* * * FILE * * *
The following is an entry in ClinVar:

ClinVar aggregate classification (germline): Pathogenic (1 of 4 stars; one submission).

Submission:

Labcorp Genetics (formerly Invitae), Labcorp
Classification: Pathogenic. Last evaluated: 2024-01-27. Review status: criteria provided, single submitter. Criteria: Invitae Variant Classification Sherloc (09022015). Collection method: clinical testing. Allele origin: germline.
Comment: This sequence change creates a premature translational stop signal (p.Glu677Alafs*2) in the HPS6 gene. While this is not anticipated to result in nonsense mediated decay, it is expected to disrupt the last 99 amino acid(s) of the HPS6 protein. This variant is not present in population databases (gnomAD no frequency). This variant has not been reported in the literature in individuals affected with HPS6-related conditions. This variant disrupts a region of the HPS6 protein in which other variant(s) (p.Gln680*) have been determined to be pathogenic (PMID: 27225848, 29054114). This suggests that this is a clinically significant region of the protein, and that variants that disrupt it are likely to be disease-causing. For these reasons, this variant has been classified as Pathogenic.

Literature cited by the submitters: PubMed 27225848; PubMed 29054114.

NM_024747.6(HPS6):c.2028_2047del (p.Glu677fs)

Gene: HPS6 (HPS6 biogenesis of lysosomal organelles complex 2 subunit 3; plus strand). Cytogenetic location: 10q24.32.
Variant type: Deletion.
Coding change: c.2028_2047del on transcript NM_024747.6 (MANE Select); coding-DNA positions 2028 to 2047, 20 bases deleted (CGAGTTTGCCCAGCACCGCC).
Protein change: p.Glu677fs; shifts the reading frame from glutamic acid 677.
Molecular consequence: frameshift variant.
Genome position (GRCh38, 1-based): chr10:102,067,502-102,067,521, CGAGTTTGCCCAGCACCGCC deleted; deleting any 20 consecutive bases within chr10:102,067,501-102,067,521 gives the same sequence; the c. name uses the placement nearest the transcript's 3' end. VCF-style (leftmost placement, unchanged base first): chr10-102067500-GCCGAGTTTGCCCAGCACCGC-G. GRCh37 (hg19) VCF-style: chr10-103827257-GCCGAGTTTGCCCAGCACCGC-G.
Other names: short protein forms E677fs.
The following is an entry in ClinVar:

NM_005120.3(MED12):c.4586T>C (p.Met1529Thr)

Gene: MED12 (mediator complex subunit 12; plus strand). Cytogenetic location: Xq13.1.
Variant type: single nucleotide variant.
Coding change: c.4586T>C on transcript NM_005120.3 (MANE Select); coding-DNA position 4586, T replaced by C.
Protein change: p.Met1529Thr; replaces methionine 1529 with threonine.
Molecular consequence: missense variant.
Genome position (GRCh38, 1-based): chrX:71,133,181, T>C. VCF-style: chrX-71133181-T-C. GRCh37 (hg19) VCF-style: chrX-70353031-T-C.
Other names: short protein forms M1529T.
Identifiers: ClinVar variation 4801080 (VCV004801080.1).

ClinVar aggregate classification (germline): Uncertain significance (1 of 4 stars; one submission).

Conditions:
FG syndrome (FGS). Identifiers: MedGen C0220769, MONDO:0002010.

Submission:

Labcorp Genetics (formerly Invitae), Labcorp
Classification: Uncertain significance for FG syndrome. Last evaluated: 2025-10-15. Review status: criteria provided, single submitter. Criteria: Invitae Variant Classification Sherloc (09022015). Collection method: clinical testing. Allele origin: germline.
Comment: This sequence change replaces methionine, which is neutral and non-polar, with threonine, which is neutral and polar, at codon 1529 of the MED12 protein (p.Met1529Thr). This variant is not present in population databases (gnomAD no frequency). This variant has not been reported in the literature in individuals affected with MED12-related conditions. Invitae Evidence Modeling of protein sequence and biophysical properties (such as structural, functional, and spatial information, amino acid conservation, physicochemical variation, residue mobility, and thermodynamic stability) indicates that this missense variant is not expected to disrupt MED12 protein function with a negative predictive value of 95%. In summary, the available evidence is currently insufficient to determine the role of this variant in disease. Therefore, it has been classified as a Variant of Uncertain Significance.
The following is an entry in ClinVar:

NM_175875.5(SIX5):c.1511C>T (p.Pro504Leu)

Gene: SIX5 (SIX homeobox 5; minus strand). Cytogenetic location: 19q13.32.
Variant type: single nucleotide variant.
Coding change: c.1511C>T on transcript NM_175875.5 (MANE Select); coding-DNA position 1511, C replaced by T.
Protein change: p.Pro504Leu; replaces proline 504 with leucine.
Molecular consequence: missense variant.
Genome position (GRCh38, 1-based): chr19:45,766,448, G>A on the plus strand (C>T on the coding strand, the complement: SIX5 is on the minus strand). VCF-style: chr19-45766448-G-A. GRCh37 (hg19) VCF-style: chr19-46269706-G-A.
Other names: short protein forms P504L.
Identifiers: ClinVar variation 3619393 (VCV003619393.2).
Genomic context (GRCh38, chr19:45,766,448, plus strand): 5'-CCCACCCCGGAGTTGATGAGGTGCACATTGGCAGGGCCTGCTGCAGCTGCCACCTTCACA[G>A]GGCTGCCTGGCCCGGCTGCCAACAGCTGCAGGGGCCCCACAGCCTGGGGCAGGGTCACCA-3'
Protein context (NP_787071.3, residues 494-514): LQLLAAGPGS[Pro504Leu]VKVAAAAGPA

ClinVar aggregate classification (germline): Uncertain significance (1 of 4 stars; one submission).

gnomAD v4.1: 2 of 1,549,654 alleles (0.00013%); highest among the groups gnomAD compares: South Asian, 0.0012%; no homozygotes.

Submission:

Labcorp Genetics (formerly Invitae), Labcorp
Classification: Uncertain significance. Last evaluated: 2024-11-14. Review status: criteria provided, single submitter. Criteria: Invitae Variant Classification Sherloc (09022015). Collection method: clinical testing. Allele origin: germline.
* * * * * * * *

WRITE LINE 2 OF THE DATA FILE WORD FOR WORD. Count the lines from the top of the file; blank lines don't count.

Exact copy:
ClinVar aggregate classification (germline): Pathogenic (1 of 4 stars; one submission).